Any trip to Barcos should also include a visit to the Centenários de Barcos Cross, the fountain in Largo do Adro, the old Confraternity Oven (Forno da Confraria) and the Old Fountain (Fonte Velha).
What you need to know
- Each year, the villages are livened up by popular festivals in September and October.
- You can take part in the grape harvesting if you like. In September and October, many of the Douro wine estates welcome tourists who want to try their hand at harvesting. Some of them also offer accommodation.
One excellent way of getting to know Barcos, and other parts of the wine-growing Douro, is go on one of the walks. The first of these “Douro Terraces - Socalcos do Douro”, links Tabuaço, Barcos and Adorigo, while the second, “History and Nature - História e Natureza”, traverses Barcos and Santa Leocádia.
October is the perfect month in which to visit Barcos, as it is the time of the Wine Harvest Festival. Carnival is another good time of year, as visitors can enjoy a number of ritual celebrations, including the “weddings” of the parish’s young people, and traditional games.
The local cuisine is also delicious: from the oven-baked rice to the smoked sausages and the traditional convent sweetmeats. The numerous convent recipes for those with a sweet tooth include folar (sweet bread), egg candies, home-baked cakes, chestnut sweets and chestnut soup.
Trevões is the next stop-off on your tour of the wine-growing villages. Here, in this town in the municipality of São João da Pesqueira (Viseu), however, farming doesn’t just mean vineyards: olive oil, vegetables, fruit and pine and eucalyptus lumber are all produced here.
Faith has certainly left its mark on the area, as can be seen from the many chapels and hermitages that populate the countryside. These include the 17th Century Chapel of Nossa Senhora da Conceição, in the town square and the oldest chapel of all, the Chapel of São Sebastião, which dates back to the 16th and 17th Centuries. The famous Senhor dos Passos Procession (Stations of the Cross) takes place here in Holy Week. In the 18th Century Episcopal Palace, look out for “the eye of the Bishop”, a peephole in the southern façade that the bishop used to check if the congregation was going to be big enough to warrant him saying mass.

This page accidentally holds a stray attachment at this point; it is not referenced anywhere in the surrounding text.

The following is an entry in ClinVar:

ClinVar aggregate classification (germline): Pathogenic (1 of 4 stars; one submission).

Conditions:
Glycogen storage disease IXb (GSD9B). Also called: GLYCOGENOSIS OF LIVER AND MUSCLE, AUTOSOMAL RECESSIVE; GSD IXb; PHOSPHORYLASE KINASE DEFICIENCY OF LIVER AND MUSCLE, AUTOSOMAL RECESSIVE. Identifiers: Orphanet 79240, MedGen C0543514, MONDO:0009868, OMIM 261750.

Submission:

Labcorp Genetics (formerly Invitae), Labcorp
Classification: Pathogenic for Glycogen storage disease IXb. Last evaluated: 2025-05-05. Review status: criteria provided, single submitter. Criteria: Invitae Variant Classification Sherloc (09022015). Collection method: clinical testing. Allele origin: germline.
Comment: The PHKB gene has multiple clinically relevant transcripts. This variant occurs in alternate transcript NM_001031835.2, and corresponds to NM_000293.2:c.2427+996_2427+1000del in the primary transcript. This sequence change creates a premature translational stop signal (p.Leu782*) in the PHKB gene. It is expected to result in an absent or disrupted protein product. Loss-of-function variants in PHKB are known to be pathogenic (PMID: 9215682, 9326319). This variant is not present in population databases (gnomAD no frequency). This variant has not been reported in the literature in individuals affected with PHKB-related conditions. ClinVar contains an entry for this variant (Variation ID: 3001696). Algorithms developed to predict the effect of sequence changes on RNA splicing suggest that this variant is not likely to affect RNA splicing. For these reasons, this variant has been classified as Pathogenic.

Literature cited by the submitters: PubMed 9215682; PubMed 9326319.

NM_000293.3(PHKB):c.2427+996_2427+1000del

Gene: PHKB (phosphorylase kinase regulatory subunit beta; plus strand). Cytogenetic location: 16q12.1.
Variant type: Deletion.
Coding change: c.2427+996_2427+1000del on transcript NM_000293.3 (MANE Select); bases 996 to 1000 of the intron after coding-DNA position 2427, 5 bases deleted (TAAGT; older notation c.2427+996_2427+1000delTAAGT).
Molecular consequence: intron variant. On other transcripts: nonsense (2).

Trevões Museum safeguards and conveys the history, culture, lifestyle and traditions of the village and its people. Many of the old arts are no longer practised, although traditional shoemaking is still alive and well. Before leaving Trevões, take the time to see how shoes are made by hand.
You will like
- Visit the fortified bridge at Ucanha, unique in Portugal, and its toll tower, dating from the 12th and 15th Centuries.
- See how footwear is handmade in Trevões, where the shoemaker’s craft has been practised throughout the ages.
Salzedas and Ucanha
The wine-growing village of Salzedas, which lies in the municipality of Tarouca (Viseu), was home to one of Portugal’s most important monasteries. It was founded at a time when Portugal as an entity was in its infancy.
The Cistercian Monastery of Santa Maria de Salzedas was built on the orders of Teresa Afonso (1100-1171). It was remodelled a number of times over the centuries. Only a small chapel remains from the original building. The monks who lived here were the main drivers of the agricultural development of the region. They worked the fields around the monastery, which is now a national monument.